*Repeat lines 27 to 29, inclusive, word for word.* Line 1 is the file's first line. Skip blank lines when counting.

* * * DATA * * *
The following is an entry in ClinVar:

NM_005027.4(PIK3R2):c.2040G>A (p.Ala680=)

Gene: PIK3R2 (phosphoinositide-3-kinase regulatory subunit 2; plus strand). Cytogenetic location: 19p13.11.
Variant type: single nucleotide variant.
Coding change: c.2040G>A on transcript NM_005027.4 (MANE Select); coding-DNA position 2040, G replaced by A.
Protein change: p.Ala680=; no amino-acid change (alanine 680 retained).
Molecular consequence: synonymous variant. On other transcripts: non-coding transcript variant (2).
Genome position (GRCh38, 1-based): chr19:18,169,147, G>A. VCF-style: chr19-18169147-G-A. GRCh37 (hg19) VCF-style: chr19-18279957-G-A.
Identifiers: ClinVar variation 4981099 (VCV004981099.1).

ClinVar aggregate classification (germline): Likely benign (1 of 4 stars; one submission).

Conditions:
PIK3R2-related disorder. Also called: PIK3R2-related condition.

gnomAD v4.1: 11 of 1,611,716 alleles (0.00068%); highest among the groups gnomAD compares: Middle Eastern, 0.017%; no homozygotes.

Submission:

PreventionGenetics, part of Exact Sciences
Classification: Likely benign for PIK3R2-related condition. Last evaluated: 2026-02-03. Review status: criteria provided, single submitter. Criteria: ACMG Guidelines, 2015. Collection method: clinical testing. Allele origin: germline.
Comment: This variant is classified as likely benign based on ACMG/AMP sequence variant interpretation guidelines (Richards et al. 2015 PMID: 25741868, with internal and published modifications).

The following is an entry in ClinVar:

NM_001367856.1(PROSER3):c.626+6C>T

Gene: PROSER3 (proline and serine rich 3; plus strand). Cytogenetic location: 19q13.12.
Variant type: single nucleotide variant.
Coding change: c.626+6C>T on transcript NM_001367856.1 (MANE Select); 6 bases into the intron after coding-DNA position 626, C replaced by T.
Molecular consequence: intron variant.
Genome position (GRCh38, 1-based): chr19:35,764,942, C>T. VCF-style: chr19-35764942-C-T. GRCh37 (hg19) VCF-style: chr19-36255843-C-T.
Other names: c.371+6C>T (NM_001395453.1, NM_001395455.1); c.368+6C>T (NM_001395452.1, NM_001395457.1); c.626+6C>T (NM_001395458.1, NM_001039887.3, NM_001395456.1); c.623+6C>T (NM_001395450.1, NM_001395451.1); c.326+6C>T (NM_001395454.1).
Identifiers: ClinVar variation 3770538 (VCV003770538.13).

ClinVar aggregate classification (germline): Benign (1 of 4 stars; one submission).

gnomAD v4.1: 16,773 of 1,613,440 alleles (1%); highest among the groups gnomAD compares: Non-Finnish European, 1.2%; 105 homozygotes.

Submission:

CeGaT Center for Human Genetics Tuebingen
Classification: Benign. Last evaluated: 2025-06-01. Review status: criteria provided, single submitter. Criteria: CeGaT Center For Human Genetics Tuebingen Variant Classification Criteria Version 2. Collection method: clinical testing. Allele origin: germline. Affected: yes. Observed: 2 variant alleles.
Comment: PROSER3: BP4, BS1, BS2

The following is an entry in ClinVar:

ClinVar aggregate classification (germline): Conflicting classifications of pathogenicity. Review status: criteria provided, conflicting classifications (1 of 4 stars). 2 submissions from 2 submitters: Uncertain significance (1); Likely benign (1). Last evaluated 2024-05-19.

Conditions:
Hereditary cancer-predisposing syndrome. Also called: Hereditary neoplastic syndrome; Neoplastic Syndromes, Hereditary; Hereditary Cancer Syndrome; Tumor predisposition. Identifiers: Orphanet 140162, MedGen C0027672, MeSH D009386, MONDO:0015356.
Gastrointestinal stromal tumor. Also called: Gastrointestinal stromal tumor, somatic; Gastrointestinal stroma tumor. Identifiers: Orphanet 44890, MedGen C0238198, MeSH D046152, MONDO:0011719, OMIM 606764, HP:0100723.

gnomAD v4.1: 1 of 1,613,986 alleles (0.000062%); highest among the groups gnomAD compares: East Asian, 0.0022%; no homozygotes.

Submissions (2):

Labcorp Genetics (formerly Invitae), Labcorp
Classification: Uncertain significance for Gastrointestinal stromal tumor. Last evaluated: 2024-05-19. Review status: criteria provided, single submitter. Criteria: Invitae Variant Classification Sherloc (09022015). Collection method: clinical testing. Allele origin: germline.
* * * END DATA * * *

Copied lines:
ClinVar aggregate classification (germline): Benign (1 of 4 stars; one submission).

gnomAD v4.1: 16,773 of 1,613,440 alleles (1%); highest among the groups gnomAD compares: Non-Finnish European, 1.2%; 105 homozygotes.

Submission: